Friday, March 28, 2008

Rice prices and soil conservation

Food prices in both global and domestic markets have been rising steeply lately. In 2007, world food prices have risen by almost 40%. Here in the Philippines, rice import value has increased from $474/ton in January to $708/ton this month, an increase of almost 50% in just 2 months! And these are rice imported from our neighbors in the region, mainly Thailand and Vietnam.

The volume of rice importation has also been increasing. In other years, average importation was around 1 million MT a year. In 2007, rice import was 1.8 million MT, and this year, projected imports will be around 2.2 million MT, about ¾ of which to be sourced from Vietnam.

High domestic demand for rice is largely a result of the country’s high population growth. If each of the 1.8 million new people every year (net of death and migration) is consuming 0.2 kilo of rice a day (roughly 4 cups equivalent), then consumption in one year is around 73 kilos per person, or 131,400 MT a year – this will be the annual increase in rice consumption on top of the previous year’s total demand.

There is big pressure to increase rice supply to stabilize prices. And there are three important steps to achieve this: One, increase hectarage by converting more forest land or land planted with other crops to rice land. Two, use more science and modern technology to expand rice yield on the same rice land area. And three, do both.

Expanding rice land hectarage (currently around 4.2 million hectares nationwide) is a bit difficult as many rice lands are actually being converted to residential or commercial land, while forest land continues to shrink. The demand for land for other crops, from vegetables to fruits to cash crops, even for biofuels, is also expanding. So, only option #2 is the least costly and the most appropriate.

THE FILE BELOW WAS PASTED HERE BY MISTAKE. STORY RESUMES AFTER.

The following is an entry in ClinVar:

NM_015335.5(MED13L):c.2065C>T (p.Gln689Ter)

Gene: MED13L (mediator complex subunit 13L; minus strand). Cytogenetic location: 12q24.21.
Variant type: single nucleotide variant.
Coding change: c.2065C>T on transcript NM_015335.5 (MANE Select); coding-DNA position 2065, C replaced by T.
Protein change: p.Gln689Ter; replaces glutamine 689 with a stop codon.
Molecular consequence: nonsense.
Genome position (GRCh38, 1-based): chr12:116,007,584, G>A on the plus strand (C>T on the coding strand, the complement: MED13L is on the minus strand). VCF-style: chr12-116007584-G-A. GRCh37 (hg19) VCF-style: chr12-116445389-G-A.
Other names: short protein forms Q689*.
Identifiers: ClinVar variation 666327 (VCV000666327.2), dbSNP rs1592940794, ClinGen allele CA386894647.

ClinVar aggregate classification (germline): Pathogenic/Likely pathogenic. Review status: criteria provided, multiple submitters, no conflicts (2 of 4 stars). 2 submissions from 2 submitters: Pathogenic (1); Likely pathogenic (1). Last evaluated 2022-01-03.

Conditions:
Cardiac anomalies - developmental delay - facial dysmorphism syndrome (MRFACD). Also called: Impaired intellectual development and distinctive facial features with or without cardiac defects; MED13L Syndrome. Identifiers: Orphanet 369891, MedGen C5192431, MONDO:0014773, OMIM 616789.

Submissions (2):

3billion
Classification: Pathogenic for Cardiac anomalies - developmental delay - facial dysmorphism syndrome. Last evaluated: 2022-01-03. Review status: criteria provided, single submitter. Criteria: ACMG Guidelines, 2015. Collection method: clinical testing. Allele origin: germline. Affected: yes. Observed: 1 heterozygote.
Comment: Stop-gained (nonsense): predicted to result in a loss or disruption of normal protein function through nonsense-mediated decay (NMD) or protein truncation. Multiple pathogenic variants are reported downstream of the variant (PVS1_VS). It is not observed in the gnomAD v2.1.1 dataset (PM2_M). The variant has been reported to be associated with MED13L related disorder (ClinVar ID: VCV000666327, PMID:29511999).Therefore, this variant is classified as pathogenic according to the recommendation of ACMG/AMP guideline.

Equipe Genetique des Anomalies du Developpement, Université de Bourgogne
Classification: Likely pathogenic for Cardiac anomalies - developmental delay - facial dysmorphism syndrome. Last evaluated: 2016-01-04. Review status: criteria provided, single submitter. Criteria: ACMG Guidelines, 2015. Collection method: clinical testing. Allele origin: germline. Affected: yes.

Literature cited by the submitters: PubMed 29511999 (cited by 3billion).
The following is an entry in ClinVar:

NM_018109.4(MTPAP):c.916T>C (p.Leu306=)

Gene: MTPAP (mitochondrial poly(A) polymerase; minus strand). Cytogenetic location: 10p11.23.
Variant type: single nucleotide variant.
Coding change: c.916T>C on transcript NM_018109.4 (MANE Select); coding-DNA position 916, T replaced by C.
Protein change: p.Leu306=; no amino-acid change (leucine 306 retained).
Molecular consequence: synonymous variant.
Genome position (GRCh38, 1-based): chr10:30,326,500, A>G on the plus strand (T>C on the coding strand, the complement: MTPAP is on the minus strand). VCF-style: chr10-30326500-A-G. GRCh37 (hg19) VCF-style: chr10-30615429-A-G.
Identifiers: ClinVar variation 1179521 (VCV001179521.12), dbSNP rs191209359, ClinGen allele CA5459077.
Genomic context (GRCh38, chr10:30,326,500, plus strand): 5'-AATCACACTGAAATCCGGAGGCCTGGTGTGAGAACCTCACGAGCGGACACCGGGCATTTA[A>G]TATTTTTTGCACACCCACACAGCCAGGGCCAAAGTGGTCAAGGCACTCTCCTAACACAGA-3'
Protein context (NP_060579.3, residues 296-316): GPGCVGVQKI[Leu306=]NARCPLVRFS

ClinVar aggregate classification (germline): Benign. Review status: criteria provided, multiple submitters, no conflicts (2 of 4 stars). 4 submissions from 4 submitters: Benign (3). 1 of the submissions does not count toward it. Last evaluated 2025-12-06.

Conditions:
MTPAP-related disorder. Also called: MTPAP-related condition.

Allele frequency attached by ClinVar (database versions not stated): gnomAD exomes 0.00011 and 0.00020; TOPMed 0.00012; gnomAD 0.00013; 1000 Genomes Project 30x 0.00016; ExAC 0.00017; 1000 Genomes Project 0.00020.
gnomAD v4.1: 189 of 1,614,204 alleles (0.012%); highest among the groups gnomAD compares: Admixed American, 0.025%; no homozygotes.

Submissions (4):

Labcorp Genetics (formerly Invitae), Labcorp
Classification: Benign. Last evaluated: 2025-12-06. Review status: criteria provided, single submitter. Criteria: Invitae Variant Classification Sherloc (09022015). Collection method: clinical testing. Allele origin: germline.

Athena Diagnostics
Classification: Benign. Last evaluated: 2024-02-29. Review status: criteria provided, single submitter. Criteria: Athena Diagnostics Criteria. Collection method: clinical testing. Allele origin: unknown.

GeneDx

The adoption of modern - often genetically-modified (GM) - rice varieties is one of the most practical things to do. Average rice yield must rise from the current 3.7 MT/ha to 4 MT/ha and up. And since the price of many commercial fertilizers is also rising, as they are petroleum-based, the use of organic fertilizers will be relied upon more and more.

Using short-duration rice varieties – harvestable in 90 days, unlike most varieties that need 120 days or more – is another option. It is possible to have up to 3 harvests in one year for some farms (with good irrigation) and still have at least 2 months of either a fallow period to allow the soil to rest, or produce some short-duration vegetables like legumes, to allow the soil to recuperate.

The importance of soil conservation to produce more yield per hectare or more harvests per year on fixed agricultural land is thus becoming more pronounced, both nationally and internationally.

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